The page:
•  Keep Your Natural Gas Appliances Vents Clear – Know where your natural gas appliances vent to the exterior and ensure the vents are clear . Some high efficiency gas appliances, such as water heaters and furnaces, vent along the foundation of buildings. If these vents become blocked by snow or ice, exhaust may back up resulting in carbon monoxide build-up or a release of natural gas.

While BGE offers innovative programs to help customers manage their energy use, BGE recognizes that there are some customers who may still be challenged to pay their heating bills. In addition to the resource links in this letter and available at the Energy Assistance section of , customers may also consider BGE’s Budget Billing program, which evens out payments over a 12-month period so customers are not as affected by increases in usage triggered by extreme weather conditions. BGE encourages customers not to wait until they are in crisis to ask for help but rather to contact their local Office of Home Energy Programs online or by calling 1-800-352-1446.


Indoor pipes can freeze, depending on such variables as outside temperature, inside temperature, insulation and placement in the building. Pipes in attics, above ceilings, in crawl spaces and basements, and near exterior walls are highly vulnerable to freezing, especially where there is poor insulation, wall cracks or other openings that allow entry of cold outside air. Monitor important risk control equipment, such as water-based fire protection systems (automatic sprinkler systems, fire pumps, hoses and hydrants). Whether or not piping in these systems actually bursts, any freezing of water can block water flow, preventing proper operation in case of fire. These systems must remain heated and ice-free to minimize losses from fire and water damage. Depending on the hazard, a wet pipe sprinkler system could be converted to a dry system.


To prevent the formation of ice in pipes due to freezing temperatures and to prevent the pipes from bursting, we recommend that you: 

  • Always place piping in heated areas of a building. 

  • Properly insulate attics, exterior walls and other areas lacking adequate heating. 

  • Repair broken windows, ill-fitting doors and other conditions that allow heat loss. 

  • Keep exterior doors closed, even if not in the immediate vicinity of piping. 

  • Maintain heat in buildings at all times. No area with piping should be allowed to fall below 40°F (4°C). (This requires regular maintenance, inspection and servicing of existing heating equipment, and safe emergency measures during a prolonged power failure.) 

  • Shut off the water lines and drain all pipes if the building is to be left unattended for an extended period. (The exceptions are sprinkler systems unless all combustible materials are removed and the building is noncombustible or fire-resistive.)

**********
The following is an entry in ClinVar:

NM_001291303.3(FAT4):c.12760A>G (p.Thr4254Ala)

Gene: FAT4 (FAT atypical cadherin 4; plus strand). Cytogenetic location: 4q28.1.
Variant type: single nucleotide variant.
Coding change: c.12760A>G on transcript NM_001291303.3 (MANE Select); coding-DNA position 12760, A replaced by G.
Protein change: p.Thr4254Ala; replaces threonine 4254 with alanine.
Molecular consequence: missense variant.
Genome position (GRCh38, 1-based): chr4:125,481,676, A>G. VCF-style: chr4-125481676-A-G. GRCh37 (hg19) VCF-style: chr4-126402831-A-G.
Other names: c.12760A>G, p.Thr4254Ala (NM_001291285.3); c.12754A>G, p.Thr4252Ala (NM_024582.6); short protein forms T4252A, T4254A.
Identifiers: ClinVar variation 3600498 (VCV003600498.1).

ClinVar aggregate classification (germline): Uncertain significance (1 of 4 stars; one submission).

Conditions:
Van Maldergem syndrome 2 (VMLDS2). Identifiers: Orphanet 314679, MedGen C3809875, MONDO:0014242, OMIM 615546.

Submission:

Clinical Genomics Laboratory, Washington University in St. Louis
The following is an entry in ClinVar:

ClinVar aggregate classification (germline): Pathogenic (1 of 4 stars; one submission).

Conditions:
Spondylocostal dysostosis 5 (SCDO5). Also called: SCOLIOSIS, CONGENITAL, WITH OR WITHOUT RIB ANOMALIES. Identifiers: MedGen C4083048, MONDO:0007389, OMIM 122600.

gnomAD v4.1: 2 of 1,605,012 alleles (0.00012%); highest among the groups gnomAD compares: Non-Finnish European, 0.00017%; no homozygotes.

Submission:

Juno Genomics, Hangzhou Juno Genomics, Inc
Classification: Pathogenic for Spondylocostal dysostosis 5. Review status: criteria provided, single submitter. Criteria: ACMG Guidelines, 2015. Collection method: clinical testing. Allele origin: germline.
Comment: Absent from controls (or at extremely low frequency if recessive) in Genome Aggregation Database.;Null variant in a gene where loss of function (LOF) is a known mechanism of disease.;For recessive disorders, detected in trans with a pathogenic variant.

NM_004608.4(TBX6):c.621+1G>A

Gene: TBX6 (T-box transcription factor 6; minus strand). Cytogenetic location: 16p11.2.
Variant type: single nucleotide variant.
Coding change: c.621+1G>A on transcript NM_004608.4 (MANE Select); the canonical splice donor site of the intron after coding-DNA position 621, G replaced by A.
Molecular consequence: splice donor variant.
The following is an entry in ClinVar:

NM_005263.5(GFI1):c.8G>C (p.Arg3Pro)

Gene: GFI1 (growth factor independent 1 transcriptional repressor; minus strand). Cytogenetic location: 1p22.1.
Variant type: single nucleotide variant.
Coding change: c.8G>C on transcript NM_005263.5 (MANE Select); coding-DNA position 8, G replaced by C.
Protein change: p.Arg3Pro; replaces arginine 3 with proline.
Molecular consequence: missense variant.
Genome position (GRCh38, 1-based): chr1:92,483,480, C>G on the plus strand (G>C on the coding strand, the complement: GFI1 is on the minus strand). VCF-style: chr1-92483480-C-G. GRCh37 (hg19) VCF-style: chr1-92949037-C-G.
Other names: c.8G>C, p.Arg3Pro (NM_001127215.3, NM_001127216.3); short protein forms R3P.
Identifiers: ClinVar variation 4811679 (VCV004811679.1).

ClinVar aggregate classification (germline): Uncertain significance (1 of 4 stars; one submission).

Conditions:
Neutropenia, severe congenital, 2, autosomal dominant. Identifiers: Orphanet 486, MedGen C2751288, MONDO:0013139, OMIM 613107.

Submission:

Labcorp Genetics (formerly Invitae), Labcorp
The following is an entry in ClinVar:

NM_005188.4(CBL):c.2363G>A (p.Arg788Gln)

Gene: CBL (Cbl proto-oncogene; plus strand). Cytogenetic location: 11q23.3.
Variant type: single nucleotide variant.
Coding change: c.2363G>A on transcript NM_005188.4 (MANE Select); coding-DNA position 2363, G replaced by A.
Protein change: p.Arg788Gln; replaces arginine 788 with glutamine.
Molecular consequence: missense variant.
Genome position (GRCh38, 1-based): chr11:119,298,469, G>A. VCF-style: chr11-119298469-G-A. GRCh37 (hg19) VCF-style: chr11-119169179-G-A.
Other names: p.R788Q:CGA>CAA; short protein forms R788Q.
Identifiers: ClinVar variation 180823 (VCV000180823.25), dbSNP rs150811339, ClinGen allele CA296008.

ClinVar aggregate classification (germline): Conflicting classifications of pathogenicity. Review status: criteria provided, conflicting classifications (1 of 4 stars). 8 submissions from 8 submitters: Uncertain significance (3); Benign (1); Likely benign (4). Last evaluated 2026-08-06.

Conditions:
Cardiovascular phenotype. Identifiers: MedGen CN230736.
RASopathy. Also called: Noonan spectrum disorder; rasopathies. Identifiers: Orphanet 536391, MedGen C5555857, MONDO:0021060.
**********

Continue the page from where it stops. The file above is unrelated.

• Provide insulation around a pipe sufficient to reduce heat loss, or provide heat tracing, if the pipe might be exposed to freezing temperatures.

  • Install low temperature alarms (with remote monitoring) in cold-prone areas.

  • Adequately maintain and prepare dry-pipe sprinkler systems for cold weather
    (drain low points, etc).

  • Properly service and winterize private yard hydrants.

  • Clear snow and ice from private yard hydrants, outside hose connections and
    fire protection system valves to help prevent freezing of these systems.

IMPORTANT --  Identify the main water shut-off valve(s) for the building and ensure that key personnel know where they are in case of a pipe break. Never attempt to thaw a frozen pipe with an open flame.

VACANT, IDLE AND UNOCCUPIED BUILDINGS -- A special mention should be made of buildings considered vacant, idle or unoccupied. All of the above issues and recommended best practices apply to these types of buildings. In fact, because they are typically rarely used and less frequently visited, an extra effort is required to ensure that all measures and precautions are taken. During severe weather, daily visits (if possible) should be made.

If adequate heat cannot or will not be maintained, the main domestic water supply valve should be shut off and all water from piping should be completely drained by a qualified plumber. Sprinkler systems and other water-based fire protection systems are a special case. Every effort should be made to keep these systems in service. 

For a printable version of the above information, click here .